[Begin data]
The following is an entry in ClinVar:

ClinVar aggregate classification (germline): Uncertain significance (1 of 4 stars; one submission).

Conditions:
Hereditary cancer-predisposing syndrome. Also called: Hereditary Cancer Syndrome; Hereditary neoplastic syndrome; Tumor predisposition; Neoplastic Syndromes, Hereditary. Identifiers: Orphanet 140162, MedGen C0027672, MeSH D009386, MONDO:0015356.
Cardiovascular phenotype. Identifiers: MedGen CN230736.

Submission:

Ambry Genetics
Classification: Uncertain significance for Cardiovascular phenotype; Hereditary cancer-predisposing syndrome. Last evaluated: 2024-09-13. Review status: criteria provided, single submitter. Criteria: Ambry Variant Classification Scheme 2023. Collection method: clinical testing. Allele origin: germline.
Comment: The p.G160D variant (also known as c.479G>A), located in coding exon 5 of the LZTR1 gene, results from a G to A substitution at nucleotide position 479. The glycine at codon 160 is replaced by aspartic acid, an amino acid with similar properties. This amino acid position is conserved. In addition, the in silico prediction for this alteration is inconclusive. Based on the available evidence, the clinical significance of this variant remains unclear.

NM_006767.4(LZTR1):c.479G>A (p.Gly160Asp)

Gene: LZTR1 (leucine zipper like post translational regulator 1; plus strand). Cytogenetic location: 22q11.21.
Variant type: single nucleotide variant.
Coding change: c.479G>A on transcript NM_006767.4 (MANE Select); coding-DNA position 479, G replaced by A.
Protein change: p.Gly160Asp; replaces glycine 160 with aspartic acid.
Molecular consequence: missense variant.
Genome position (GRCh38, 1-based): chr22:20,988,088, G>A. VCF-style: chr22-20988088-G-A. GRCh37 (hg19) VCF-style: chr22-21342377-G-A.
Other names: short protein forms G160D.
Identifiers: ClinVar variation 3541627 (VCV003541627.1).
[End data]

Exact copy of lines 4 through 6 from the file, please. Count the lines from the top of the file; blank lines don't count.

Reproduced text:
Hereditary cancer-predisposing syndrome. Also called: Hereditary Cancer Syndrome; Hereditary neoplastic syndrome; Tumor predisposition; Neoplastic Syndromes, Hereditary. Identifiers: Orphanet 140162, MedGen C0027672, MeSH D009386, MONDO:0015356.
Cardiovascular phenotype. Identifiers: MedGen CN230736.

Submission: